Java like most programming languages uses the **boolean** data type to create variables iwth either true or false.

With this type we can use relational operators/comparison operators to compare twi two values. Say you want to compare whether a value is greater than another value.

A variable holding a boolean value is called a **Boolean variable**.

A boolean variable can hold only either of these two values:

- true
- false

```
boolean engineStared = true;
boolean planeLiftedOff = false;
```

The `true`

and `false`

are literals, just like say number `20`

. Furthermore they are reserved for use by Java so you cannot use them as identifiers.

Let’s look at simple quiz program. This program generates two random numbers using `System.currentTimeMillis()`

. You then provide the answer. Then we compare your answer with what the true result. This returns true or false.

```
package info.tutorialsloop;
import java.util.Scanner;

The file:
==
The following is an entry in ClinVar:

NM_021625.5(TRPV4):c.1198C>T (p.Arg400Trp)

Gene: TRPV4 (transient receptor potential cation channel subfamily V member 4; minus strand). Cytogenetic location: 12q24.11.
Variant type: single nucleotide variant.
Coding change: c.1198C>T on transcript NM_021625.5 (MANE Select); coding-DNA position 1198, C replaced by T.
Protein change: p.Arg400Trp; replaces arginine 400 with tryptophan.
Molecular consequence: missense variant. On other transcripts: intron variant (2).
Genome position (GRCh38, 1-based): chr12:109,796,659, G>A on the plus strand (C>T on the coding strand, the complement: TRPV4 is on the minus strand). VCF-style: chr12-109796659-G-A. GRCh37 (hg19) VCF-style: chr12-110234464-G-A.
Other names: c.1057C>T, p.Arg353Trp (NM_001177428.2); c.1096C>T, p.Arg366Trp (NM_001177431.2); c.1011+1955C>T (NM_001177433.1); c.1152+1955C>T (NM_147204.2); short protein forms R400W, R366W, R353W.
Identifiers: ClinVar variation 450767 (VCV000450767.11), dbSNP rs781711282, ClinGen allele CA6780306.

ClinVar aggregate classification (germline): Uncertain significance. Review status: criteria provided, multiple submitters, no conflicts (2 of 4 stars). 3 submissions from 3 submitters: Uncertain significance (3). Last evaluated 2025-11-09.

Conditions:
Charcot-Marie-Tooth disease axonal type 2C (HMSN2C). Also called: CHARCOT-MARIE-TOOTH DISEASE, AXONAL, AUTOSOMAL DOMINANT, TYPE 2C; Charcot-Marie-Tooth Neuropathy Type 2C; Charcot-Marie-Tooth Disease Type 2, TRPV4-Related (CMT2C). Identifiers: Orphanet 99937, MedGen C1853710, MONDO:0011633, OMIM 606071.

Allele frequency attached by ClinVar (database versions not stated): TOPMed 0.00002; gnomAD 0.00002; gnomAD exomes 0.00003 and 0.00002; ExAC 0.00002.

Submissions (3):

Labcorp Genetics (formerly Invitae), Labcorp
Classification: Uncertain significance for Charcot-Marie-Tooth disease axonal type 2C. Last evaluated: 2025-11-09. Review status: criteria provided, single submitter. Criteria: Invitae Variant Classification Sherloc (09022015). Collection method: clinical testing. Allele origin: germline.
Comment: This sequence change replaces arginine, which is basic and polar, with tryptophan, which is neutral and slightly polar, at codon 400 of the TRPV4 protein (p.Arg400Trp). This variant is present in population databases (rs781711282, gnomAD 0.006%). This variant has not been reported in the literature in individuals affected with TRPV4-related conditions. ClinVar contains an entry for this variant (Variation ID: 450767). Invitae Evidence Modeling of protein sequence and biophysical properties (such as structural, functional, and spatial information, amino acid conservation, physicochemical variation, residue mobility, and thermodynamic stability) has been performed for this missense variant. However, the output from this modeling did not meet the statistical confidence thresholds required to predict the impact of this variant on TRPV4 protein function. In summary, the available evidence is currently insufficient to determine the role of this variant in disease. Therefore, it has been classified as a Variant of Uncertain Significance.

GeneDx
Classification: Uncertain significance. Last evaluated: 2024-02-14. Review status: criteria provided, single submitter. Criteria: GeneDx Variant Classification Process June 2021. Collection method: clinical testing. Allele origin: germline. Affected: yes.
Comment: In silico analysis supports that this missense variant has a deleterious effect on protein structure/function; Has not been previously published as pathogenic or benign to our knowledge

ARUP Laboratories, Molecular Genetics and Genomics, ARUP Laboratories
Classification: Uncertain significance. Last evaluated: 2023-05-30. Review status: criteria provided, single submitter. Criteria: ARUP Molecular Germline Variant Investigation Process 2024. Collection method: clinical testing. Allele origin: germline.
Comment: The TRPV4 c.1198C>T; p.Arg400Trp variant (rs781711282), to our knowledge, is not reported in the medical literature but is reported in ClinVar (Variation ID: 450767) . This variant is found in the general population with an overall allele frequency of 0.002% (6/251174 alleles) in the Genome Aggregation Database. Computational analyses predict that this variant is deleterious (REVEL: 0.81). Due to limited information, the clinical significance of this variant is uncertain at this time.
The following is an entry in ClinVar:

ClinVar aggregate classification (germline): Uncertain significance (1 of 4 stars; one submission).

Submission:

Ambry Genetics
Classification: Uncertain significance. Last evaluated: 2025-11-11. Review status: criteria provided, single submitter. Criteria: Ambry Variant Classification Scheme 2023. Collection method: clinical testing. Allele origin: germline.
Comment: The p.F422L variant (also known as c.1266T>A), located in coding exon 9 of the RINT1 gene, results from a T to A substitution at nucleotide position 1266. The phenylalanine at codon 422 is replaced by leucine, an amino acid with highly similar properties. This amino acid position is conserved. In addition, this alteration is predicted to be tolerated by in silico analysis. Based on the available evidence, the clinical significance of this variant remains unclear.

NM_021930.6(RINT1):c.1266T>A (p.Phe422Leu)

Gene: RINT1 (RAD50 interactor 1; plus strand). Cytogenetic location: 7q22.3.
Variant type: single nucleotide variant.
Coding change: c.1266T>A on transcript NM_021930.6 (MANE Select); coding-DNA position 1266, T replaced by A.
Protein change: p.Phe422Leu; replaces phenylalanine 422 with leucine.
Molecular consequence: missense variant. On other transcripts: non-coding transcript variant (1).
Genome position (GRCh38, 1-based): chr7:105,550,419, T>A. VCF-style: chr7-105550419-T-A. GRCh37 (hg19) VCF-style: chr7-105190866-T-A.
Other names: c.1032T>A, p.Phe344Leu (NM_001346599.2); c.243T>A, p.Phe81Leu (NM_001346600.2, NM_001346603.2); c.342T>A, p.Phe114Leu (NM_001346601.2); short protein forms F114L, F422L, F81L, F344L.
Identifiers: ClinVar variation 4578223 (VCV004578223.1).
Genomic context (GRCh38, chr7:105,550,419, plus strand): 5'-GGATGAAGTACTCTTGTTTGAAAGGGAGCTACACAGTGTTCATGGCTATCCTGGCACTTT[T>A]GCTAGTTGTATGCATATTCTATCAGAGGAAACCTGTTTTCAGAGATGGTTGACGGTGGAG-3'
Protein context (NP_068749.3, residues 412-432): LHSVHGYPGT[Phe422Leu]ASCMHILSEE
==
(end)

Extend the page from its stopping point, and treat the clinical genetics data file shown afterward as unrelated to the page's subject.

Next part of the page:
public class Main {
public static void main(String[] args) {
int firstNum = (int) (System.currentTimeMillis()%10);
int secondNum = (int) (System.currentTimeMillis()/6%10);
int total=firstNum+secondNum;
Scanner input=new Scanner(System.in);
System.out.print("Calculate "+firstNum+" + "+secondNum+" = ");
int answer=input.nextInt();
System.out.println(firstNum+" + "+secondNum + " = "+ answer+" is "+(total == answer));
}
}
```

You type the answer then press enter to see result.

Here are some interesting answers:

```
Calculate 3 + 2 = 5
3 + 2 = 5 is true
Calculate 5 + 9 = 12
5 + 9 = 12 is false
Calculate 6 + 9 = 15
6 + 9 = 15 is true
Calculate 1 + 1 = 0
1 + 1 = 0 is false
```